JFK AND BEYOND
Drafting a President
HE SAW HIM AS THE PRESIDENT we were all promised as
kids. A Rhodes Scholar and a general. Someone larger than life.
So instead of waiting to see if his ideal president would run for
the oval office in 2004, John Hlinko MPP 1994 decided to get the
ball rolling himself.
He drafted Wesley Clark, a man he had never met before.
Clark had no idea he was doing it.
Crazy enough, it actually worked.
Less than five months after Hlinko and a handful of
friends started the draftwesleyclark.com campaign in early 2003,
Clark threw his hat into the ring and announced that he would run
for the Democratic nomination.
Hlinko doesnt take all the credit for Clarks
decision, but admits that the campaign, which got a lot of media
attention and is even rumored to have made it into a conversation
between Bill Clinton and Clark, did make an impact on the former
He told me afterwards that he was thinking of
running, but this campaign made it conceivable, Hlinko says,
citing the 50,000 letters that were generated by people asking him
to run. The campaign told him: This is real. People want me.
Hlinko, a former comedy writer, political consultant,
and grassroots organizer for efforts like MoveOn.org and justsayblow.com,
came up with the idea while having lunch with a friend in a restaurant
in Washington, DC, where he lives.
I had been reading this list of possible Democratic
candidates, a list of about 100 people, Hlinko says. There
was one guy on there, a General Wesley Clark. I didnt know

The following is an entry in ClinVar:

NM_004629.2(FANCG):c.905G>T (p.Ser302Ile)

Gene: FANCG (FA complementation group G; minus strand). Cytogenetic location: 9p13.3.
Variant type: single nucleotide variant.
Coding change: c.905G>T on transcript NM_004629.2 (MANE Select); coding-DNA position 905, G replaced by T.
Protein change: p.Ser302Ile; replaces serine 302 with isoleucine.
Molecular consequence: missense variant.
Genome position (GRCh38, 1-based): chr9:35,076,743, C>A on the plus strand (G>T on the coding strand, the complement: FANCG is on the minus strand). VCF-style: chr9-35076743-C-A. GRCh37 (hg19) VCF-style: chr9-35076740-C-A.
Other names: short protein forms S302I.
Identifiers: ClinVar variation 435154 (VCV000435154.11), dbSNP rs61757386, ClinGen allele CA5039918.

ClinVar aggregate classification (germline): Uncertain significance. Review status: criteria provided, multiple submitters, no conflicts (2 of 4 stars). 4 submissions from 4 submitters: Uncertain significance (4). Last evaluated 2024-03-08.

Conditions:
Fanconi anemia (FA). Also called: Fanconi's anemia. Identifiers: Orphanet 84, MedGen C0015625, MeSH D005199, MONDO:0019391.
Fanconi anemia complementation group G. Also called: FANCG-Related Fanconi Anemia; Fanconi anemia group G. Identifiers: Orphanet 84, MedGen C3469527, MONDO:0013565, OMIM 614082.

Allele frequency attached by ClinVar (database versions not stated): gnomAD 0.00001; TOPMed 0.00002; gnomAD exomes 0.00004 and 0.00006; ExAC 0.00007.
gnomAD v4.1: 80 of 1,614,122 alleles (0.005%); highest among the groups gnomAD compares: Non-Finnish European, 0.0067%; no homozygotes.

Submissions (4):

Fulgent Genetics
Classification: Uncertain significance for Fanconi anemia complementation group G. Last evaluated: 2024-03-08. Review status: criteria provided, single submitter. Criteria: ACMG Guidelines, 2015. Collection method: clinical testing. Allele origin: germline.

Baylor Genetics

anything about him, but it struck me as, Wow! You dont
see that very often. A general. I started researching him and realized
he was exceptionally bright. I thought hed make one heck of
Someone, they realized over lunch, should draft this
Then we looked around the room and said, Why
not us? We put up a Web site and started asking people to
write to him.
Eventually, a simple Web site turned into a full-blown
campaign with an office a block from the White House (although it
was primarily operating on the Internet.) They raised $2 million,
ran savvy TV and radio ads, and stumped all over the media for their
And it was all done the Hlinko way: creatively. First
they connected interested Clarksters and Clarkettes,
as they came to be known, online. Then they organized in-person, meet-up
gatherings all over the country. Clark bars were handed out at events.
Dinners were auctioned on ebay. Wire-side chats were
used to keep the interested informed.
Hlinko, now vice president of marketing and creative
engagement for Grassroots Enterprise, a Washington, DC, public affairs
management company, says creativity is the only way to go.
I looked at this intuitively. The most popular
kid in the class is the stand-up comic, he says. Corporate
ads are much more creative than political ads, so why not adapt
the same techniques for political activism? I realized that when
I did things like hand out Clark bars, thats the stuff that
would end up in the New York Times or the Washington Post.
People were drawn to that.
Now that its all said and done Clark
ran and eventually dropped out of the race does Hlinko believe
that one individual, or one draft movement, can make a difference?
Absolutely. Weve gotten to the point where
individuals have a lot more power than they used to, he says.
One vote doesnt amount to a hill of beans. Thats
a fact. But an organized individual has the power to influence hundreds
and thousands of votes, and that does matter.
I can bet that the average Kennedy School student
right now has more addresses in his or her e-mail address book than
Paul Revere did on his entire ride. And he sparked a revolution.